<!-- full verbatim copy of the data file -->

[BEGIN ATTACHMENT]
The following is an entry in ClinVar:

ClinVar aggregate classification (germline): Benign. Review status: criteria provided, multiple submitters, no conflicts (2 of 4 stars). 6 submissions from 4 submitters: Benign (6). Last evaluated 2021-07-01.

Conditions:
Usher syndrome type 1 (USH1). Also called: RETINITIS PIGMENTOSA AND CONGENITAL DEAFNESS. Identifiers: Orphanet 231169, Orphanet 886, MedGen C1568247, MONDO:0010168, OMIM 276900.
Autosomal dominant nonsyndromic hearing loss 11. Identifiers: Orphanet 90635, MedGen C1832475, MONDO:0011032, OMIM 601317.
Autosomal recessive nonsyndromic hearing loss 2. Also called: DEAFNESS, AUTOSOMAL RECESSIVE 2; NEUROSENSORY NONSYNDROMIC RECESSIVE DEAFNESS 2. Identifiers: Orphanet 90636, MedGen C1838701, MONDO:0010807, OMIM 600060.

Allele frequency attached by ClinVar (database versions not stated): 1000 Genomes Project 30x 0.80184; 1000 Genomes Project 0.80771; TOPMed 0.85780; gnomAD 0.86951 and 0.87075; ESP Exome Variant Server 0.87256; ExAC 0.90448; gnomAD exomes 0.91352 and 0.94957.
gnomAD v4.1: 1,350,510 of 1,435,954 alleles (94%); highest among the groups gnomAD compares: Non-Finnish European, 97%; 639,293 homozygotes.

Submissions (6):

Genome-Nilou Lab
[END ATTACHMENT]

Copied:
The following is an entry in ClinVar:

ClinVar aggregate classification (germline): Benign. Review status: criteria provided, multiple submitters, no conflicts (2 of 4 stars). 6 submissions from 4 submitters: Benign (6). Last evaluated 2021-07-01.

Conditions:
Usher syndrome type 1 (USH1). Also called: RETINITIS PIGMENTOSA AND CONGENITAL DEAFNESS. Identifiers: Orphanet 231169, Orphanet 886, MedGen C1568247, MONDO:0010168, OMIM 276900.
Autosomal dominant nonsyndromic hearing loss 11. Identifiers: Orphanet 90635, MedGen C1832475, MONDO:0011032, OMIM 601317.
Autosomal recessive nonsyndromic hearing loss 2. Also called: DEAFNESS, AUTOSOMAL RECESSIVE 2; NEUROSENSORY NONSYNDROMIC RECESSIVE DEAFNESS 2. Identifiers: Orphanet 90636, MedGen C1838701, MONDO:0010807, OMIM 600060.

Allele frequency attached by ClinVar (database versions not stated): 1000 Genomes Project 30x 0.80184; 1000 Genomes Project 0.80771; TOPMed 0.85780; gnomAD 0.86951 and 0.87075; ESP Exome Variant Server 0.87256; ExAC 0.90448; gnomAD exomes 0.91352 and 0.94957.
gnomAD v4.1: 1,350,510 of 1,435,954 alleles (94%); highest among the groups gnomAD compares: Non-Finnish European, 97%; 639,293 homozygotes.

Submissions (6):

Genome-Nilou Lab